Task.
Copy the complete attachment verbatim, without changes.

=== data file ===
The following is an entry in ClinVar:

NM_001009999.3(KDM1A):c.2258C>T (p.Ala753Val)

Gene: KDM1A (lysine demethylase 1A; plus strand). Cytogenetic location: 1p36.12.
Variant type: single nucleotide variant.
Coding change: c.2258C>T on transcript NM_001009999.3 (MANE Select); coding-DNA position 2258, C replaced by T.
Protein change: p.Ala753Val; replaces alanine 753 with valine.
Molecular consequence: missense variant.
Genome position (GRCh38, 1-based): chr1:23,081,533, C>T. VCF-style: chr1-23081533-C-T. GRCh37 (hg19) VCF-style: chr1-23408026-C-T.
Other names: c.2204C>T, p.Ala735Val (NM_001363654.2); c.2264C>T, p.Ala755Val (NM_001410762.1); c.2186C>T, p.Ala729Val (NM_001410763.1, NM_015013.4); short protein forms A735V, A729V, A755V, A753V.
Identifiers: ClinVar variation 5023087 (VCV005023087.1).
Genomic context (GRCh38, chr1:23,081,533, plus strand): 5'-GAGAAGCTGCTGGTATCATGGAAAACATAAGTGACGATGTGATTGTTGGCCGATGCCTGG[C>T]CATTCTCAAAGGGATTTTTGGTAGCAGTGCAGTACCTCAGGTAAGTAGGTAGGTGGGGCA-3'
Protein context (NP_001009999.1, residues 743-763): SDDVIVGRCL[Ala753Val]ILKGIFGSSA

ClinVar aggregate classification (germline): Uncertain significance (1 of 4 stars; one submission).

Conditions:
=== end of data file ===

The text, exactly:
The following is an entry in ClinVar:

NM_001009999.3(KDM1A):c.2258C>T (p.Ala753Val)

Gene: KDM1A (lysine demethylase 1A; plus strand). Cytogenetic location: 1p36.12.
Variant type: single nucleotide variant.
Coding change: c.2258C>T on transcript NM_001009999.3 (MANE Select); coding-DNA position 2258, C replaced by T.
Protein change: p.Ala753Val; replaces alanine 753 with valine.
Molecular consequence: missense variant.
Genome position (GRCh38, 1-based): chr1:23,081,533, C>T. VCF-style: chr1-23081533-C-T. GRCh37 (hg19) VCF-style: chr1-23408026-C-T.
Other names: c.2204C>T, p.Ala735Val (NM_001363654.2); c.2264C>T, p.Ala755Val (NM_001410762.1); c.2186C>T, p.Ala729Val (NM_001410763.1, NM_015013.4); short protein forms A735V, A729V, A755V, A753V.
Identifiers: ClinVar variation 5023087 (VCV005023087.1).
Genomic context (GRCh38, chr1:23,081,533, plus strand): 5'-GAGAAGCTGCTGGTATCATGGAAAACATAAGTGACGATGTGATTGTTGGCCGATGCCTGG[C>T]CATTCTCAAAGGGATTTTTGGTAGCAGTGCAGTACCTCAGGTAAGTAGGTAGGTGGGGCA-3'
Protein context (NP_001009999.1, residues 743-763): SDDVIVGRCL[Ala753Val]ILKGIFGSSA

ClinVar aggregate classification (germline): Uncertain significance (1 of 4 stars; one submission).

Conditions: